MRO Magazine

Chemistry, Solvay Advanced Materials Enable SOLAR IMPULSE 2 to Fly Around the World


May 24, 2016
By Business Wire News

WASHINGTON

Lightweight and energy-efficient technologies that enable the solar-powered Solar Impulse 2 aircraft to fly around the world, are commercially available today and already finding new uses in a wide range of industries, from automotive to consumer products to industrial applications.

That was the message among a panel of experts today who explained the complex chemistry behind the lightweight materials that comprise Solar Impulse 2, the solar-powered aircraft now making its way across the United States on its ‘round the world voyage. Solar Impulse 2 is attempting to circumnavigate the globe without using a drop of fossil fuel. Its trek began in March, 2015, and is expected to continue to New York before crossing the Atlantic Ocean in a few weeks.

At a National Press Club briefing today co-hosted by the American Chemical Society and chemical producer Solvay, Dr. Rigoberto Advincula, professor in the Department of Macromolecular Science and Engineering and Chemistry at Case Western Reserve University, explained how high-performance, lightweight materials are found in increasingly diverse applications, well beyond the “flying laboratory” of Solar Impulse 2. Industry refers to these products as “value-added,” he said. But in an academic or laboratory setting, “we call them discoveries.”

A nationally recognized expert on polymer chemistry, Dr. Advincula shared the program with George Corbin, global head of research and innovation at Solvay Specialty Polymers, a leading producer of advanced materials. Corbin explained how the science behind Solar Impulse “applies to the real world.” He described how advanced materials continue to displace heavier, less flexible materials such as metals and glass in demanding applications including medical implants and devices, energy exploration, photo-voltaics, batteries and consumer products.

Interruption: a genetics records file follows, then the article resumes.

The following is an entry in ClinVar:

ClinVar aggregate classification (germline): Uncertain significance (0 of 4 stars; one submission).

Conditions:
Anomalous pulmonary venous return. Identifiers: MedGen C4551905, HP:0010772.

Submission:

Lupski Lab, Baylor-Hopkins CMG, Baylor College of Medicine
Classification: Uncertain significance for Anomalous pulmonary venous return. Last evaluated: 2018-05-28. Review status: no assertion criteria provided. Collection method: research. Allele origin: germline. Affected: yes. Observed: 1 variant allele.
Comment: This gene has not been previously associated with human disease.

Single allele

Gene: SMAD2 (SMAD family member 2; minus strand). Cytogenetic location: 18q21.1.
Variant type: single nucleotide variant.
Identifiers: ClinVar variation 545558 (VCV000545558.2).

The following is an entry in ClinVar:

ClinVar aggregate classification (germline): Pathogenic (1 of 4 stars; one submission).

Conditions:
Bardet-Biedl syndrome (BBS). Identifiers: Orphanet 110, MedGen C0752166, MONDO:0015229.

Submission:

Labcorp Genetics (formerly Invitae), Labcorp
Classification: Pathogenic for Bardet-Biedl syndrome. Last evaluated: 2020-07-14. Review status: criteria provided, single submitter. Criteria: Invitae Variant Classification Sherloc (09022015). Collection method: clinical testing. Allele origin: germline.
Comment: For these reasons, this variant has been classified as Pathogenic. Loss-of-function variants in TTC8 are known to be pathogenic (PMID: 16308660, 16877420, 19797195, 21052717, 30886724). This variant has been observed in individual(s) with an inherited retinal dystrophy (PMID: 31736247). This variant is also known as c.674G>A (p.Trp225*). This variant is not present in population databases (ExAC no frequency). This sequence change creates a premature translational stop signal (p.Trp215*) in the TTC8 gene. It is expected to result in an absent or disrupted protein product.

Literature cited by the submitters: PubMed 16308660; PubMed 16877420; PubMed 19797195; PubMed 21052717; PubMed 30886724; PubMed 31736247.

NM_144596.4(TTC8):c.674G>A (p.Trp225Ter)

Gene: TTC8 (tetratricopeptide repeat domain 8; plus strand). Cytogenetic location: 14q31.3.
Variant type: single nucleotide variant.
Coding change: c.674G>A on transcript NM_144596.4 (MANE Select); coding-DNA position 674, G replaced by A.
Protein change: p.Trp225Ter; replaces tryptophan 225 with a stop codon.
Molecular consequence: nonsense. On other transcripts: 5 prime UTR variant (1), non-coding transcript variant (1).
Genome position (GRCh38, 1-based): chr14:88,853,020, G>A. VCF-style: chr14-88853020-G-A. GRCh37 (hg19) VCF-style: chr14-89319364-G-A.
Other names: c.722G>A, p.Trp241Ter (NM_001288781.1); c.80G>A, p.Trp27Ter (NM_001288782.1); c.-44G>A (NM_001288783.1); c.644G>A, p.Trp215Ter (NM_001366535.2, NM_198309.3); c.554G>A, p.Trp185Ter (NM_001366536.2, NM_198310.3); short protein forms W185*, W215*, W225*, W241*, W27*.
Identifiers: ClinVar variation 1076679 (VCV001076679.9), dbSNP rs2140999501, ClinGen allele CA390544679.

Specialty polymers used on Solar Impulse 2 also have lubricant applications across a wide spectrum of industries, all intended to improve energy efficiency by reducing friction. “Chemistry can enable solutions for sustainability” and help to address worldwide challenges of energy efficiency and environmental preservation. “Consumers may not see it, yet these technologies surround us,” Corbin said.

Marc Doyle, vice president of research for Solvay’s Composite Materials business unit, described how lightweight, high-strength composites continue to displace metals on commercial aircraft—and in other industries. He easily held up a large automotive fender made of composites, to demonstrate how lightweight materials are increasingly chosen by automotive engineers to improve fuel efficiency while providing durability.

Far beyond Solar Impulse 2 and its historic mission, “anything that moves” is a candidate for improvement in lightweight materials and energy efficiency, Doyle said.

Solvay was the first, main partner of Solar Impulse with a history of more than 13 years of collaboration on the project. Claude Michel, Solvay’s Solar Impulse project manager since its inception, described how Solvay conducted research on more than 50 different product applications for Solar Impulse. In the end, 25 applications successfully qualified for use on board Solar Impulse, while others may still find applications outside of Solar Impulse.

“Solvay has contributed 15 products in those 25 applications and more than 6,000 parts of Solar Impulse 2,” he said. Counting the composites products that form key parts of the Solar Impulse frame, Solvay accounts for nearly 50 percent of the structure of Solar Impulse 2.

“None of these products were automatically chosen because of our sponsorship,” Michel explained. “All of them had to be qualified” to meet the exacting standards of the first solar-powered plane to circle the globe. “We are proud to be the first main partner and continue our active technological support of this amazing adventure.”

The American Chemical Society is a nonprofit organization chartered by the U.S. Congress. With nearly 157,000 members, ACS is the world’s largest scientific society and a global leader in providing access to chemistry-related research through its multiple databases, peer-reviewed journals and scientific conferences. Its main offices are in Washington, D.C., and Columbus, Ohio.

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An international chemical and advanced materials company, Solvay assists its customers in innovating, developing and delivering high-value, sustainable products and solutions which consume less energy and reduce CO2 emissions, optimize the use of resources and improve the quality of life. Solvay serves diversified global end markets, including automotive and aerospace, consumer goods and healthcare, energy and environment, electricity and electronics, building and construction as well as industrial applications. Solvay is headquartered in Brussels with about 30,900 employees spread across 53 countries. It generated pro forma net sales of € 12.4 bn in 2015, with 90% made from activities where it ranks among the world’s top 3 players. Solvay SA (SOLB.BE) is listed on Euronext in Brussels and Paris (Bloomberg: SOLB:BB – Reuters: SOLB.BR).

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American Chemical Society
Joan Coyle, 202-872-6229